The recent Chapter 7 bankruptcy and liquidation filing of the Toledo, Ohio-based solar-panel manufacturer Xunlight Corp. has attracted barely any national attention.
Maybe it's gotten to the point—after Solyndra, Evergreen, Abound, and Satcon—that the failure of another government-backed alternative energy company is a dog-bites man story. It'd be newsworthy if any of them actually ever succeeded.
But it's worth pausing for an autopsy and retrospective on Xunlight, because it's a great (or terrible, depending on how you look at it) example of how government at all levels—state and federal—and in both parties—Republican and Democrat —wastes taxpayer money by subsidizing politically connected businesses.
The stereotype is of the Washington, D.C. Democrats shoveling stimulus money into solar energy firms. And indeed there were plenty of Democrats involved with Xunlight.
According to the Toledo Blade, one of the few press outlets following the story, "In 2010, the company received $34.5 million in tax credits as part of the stimulus bill. U.S. Rep. Marcy Kaptur (D., Toledo) helped secure nearly $3 million in federal earmarks for the company. The company received a $3 million grant from the National Institute of Standards and Technology, a more than $4 million loan from the state, and more than $2 million in state and local tax credits."
But it wasn't only Democrats who wanted to use the power and dollars of government to give Xunlight a boost. Senator Portman of Ohio, the perennial vice-presidential hopeful who was director of the Office of Management and Budget in George W. Bush's administration, issued a press release touting legislation that he said would "would boost Toledo's growing leadership in green industries and initiatives. The opportunities that could emerge would complement the efforts of existing companies in the region's rapidly maturing solar industry. These include Xunlight Corp., whose innovative solar panel technologies are powering the first totally solar-powered billboard in New York's Times Square."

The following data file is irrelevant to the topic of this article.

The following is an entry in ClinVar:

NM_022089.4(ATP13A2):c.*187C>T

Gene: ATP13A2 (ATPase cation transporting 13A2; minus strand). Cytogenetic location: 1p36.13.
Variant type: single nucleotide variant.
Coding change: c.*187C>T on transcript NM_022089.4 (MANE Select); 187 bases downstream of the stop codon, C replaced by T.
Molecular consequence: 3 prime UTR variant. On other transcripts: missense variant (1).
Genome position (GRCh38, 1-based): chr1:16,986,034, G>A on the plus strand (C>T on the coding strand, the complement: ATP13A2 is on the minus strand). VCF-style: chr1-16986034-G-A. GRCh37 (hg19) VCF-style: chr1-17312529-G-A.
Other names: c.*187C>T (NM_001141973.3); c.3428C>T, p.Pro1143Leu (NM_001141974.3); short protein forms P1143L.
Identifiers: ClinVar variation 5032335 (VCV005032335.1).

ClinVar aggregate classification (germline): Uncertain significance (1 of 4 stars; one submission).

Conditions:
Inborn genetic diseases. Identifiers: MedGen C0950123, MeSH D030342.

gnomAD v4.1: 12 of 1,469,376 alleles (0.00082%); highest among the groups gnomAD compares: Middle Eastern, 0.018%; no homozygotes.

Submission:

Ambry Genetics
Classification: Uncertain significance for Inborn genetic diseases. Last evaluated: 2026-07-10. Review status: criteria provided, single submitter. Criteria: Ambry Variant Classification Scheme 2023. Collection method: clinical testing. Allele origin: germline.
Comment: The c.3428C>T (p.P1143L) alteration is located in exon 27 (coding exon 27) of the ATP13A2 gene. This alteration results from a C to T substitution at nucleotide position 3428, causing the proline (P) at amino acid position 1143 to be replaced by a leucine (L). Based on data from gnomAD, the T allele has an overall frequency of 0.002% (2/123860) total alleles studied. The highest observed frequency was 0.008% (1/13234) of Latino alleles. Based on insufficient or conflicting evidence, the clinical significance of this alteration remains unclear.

And in the closing days of the 2008 presidential race, the McCain campaign sent its vice presidential candidate, Governor Palin of Alaska, to speak in Toledo at Xunlight headquarters. "I appreciate the hospitality of Xunlight Energy, and all the people of Toledo. The folks at Xunlight are doing great work for this community and our country," Palin said on October 29, 2008. "Every day, when there are no cameras around to draw attention to it, this company and others like it are engaged in the great enterprise of energy independence. And what we see here is just a glimpse of much bigger things to come. Solar power is one of many alternative energy sources that are changing our economy for the better. And one day they will change our economy forever."
The Economist magazine wrote a dispatch about Xunlight and its 100 employees under the headline "Greening the Rustbelt:" "Green investment presents new hope," the magazine declared.
Federal Election Commission records show the company's founder, Xunming Deng, donated $3,000 to the campaigns of Marcy Kaptur, a Democratic congresswoman from Ohio. In 2010, he gave $4,500 to the campaign of Ohio's governor, Ted Strickland, a Democrat, Ohio state campaign finance records show.
U.S. Senate lobbying records show Xunlight spent $100,000 total in 2008 and 2009 to hire lobbyists at the PMA Group, which closed in 2009 after being raided by federal prosecutors.
Maybe someone, someday will yet figure out how to make a successful business out of Xunlight's solar technology, or out of some other solar technology. If they do, though, I hope it will be on the basis of having good technology, not on having pull in Washington or in some state capital.
The Xunlights of the world raise issues of both justice and efficiency.
Justice, because how is it just for individuals laboring in unsubsidized industries, or in heavily taxed ones, to have their earnings taxed and transferred to the Xunlights of the world?
And efficiency, because what evidence is there that government or politicians are better than venture capitalists or other market-based investors in selecting companies to invest in? The incentives are all off: by the time the subsidized businesses go belly-up, many of the politicians are out of office, and the press has moved on to other things, so few voters even notice.
The whole process could benefit from some sunlight. Not Xunlight, but sunlight of the old-fashioned, standard-spelling variety.